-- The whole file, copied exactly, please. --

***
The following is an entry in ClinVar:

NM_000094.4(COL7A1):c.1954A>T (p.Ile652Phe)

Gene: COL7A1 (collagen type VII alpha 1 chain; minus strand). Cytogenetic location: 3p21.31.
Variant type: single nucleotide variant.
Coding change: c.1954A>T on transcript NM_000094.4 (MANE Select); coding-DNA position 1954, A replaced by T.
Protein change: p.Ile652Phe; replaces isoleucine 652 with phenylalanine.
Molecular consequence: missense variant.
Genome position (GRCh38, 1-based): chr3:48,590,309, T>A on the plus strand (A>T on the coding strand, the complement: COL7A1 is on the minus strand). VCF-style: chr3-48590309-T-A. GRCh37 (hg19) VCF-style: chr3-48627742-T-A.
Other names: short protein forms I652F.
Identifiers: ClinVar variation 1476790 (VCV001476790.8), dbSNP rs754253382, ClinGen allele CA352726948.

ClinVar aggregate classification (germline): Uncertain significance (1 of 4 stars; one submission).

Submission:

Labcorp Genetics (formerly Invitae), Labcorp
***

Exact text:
The following is an entry in ClinVar:

NM_000094.4(COL7A1):c.1954A>T (p.Ile652Phe)

Gene: COL7A1 (collagen type VII alpha 1 chain; minus strand). Cytogenetic location: 3p21.31.
Variant type: single nucleotide variant.
Coding change: c.1954A>T on transcript NM_000094.4 (MANE Select); coding-DNA position 1954, A replaced by T.
Protein change: p.Ile652Phe; replaces isoleucine 652 with phenylalanine.
Molecular consequence: missense variant.
Genome position (GRCh38, 1-based): chr3:48,590,309, T>A on the plus strand (A>T on the coding strand, the complement: COL7A1 is on the minus strand). VCF-style: chr3-48590309-T-A. GRCh37 (hg19) VCF-style: chr3-48627742-T-A.
Other names: short protein forms I652F.
Identifiers: ClinVar variation 1476790 (VCV001476790.8), dbSNP rs754253382, ClinGen allele CA352726948.

ClinVar aggregate classification (germline): Uncertain significance (1 of 4 stars; one submission).

Submission:

Labcorp Genetics (formerly Invitae), Labcorp